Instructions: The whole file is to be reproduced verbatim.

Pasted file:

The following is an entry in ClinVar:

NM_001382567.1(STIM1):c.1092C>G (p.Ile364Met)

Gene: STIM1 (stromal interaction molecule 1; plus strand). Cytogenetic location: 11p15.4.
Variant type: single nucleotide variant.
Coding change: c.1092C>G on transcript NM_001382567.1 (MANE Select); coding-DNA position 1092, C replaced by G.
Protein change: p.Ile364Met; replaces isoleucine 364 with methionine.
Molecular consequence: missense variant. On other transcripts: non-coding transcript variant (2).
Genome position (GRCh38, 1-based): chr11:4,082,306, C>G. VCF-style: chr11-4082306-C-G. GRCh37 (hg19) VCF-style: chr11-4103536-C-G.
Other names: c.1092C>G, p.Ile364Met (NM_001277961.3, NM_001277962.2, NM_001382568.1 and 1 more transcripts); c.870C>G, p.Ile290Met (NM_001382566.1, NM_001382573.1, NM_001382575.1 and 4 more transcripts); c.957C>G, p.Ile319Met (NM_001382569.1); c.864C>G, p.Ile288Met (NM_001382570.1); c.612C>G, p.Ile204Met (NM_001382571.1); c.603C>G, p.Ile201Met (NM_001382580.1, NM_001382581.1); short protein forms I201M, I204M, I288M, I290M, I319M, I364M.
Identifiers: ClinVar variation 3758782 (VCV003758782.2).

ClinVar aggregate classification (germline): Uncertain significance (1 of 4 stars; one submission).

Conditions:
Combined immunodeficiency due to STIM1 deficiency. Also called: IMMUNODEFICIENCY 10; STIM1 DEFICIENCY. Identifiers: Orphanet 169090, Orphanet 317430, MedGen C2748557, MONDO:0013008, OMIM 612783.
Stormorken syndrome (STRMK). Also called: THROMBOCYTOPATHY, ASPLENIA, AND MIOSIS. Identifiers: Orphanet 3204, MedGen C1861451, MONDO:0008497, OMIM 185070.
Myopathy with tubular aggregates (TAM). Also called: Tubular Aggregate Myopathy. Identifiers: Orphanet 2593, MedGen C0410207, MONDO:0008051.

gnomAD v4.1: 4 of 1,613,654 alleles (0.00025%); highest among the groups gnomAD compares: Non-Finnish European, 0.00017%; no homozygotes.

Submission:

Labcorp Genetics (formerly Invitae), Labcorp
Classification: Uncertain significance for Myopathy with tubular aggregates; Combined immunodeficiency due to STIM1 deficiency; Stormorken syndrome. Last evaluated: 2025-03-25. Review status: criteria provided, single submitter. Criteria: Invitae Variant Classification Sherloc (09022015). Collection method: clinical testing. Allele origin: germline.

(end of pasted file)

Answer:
The following is an entry in ClinVar:

NM_001382567.1(STIM1):c.1092C>G (p.Ile364Met)

Gene: STIM1 (stromal interaction molecule 1; plus strand). Cytogenetic location: 11p15.4.
Variant type: single nucleotide variant.
Coding change: c.1092C>G on transcript NM_001382567.1 (MANE Select); coding-DNA position 1092, C replaced by G.
Protein change: p.Ile364Met; replaces isoleucine 364 with methionine.
Molecular consequence: missense variant. On other transcripts: non-coding transcript variant (2).
Genome position (GRCh38, 1-based): chr11:4,082,306, C>G. VCF-style: chr11-4082306-C-G. GRCh37 (hg19) VCF-style: chr11-4103536-C-G.
Other names: c.1092C>G, p.Ile364Met (NM_001277961.3, NM_001277962.2, NM_001382568.1 and 1 more transcripts); c.870C>G, p.Ile290Met (NM_001382566.1, NM_001382573.1, NM_001382575.1 and 4 more transcripts); c.957C>G, p.Ile319Met (NM_001382569.1); c.864C>G, p.Ile288Met (NM_001382570.1); c.612C>G, p.Ile204Met (NM_001382571.1); c.603C>G, p.Ile201Met (NM_001382580.1, NM_001382581.1); short protein forms I201M, I204M, I288M, I290M, I319M, I364M.
Identifiers: ClinVar variation 3758782 (VCV003758782.2).

ClinVar aggregate classification (germline): Uncertain significance (1 of 4 stars; one submission).

Conditions:
Combined immunodeficiency due to STIM1 deficiency. Also called: IMMUNODEFICIENCY 10; STIM1 DEFICIENCY. Identifiers: Orphanet 169090, Orphanet 317430, MedGen C2748557, MONDO:0013008, OMIM 612783.
Stormorken syndrome (STRMK). Also called: THROMBOCYTOPATHY, ASPLENIA, AND MIOSIS. Identifiers: Orphanet 3204, MedGen C1861451, MONDO:0008497, OMIM 185070.
Myopathy with tubular aggregates (TAM). Also called: Tubular Aggregate Myopathy. Identifiers: Orphanet 2593, MedGen C0410207, MONDO:0008051.

gnomAD v4.1: 4 of 1,613,654 alleles (0.00025%); highest among the groups gnomAD compares: Non-Finnish European, 0.00017%; no homozygotes.

Submission:

Labcorp Genetics (formerly Invitae), Labcorp
Classification: Uncertain significance for Myopathy with tubular aggregates; Combined immunodeficiency due to STIM1 deficiency; Stormorken syndrome. Last evaluated: 2025-03-25. Review status: criteria provided, single submitter. Criteria: Invitae Variant Classification Sherloc (09022015). Collection method: clinical testing. Allele origin: germline.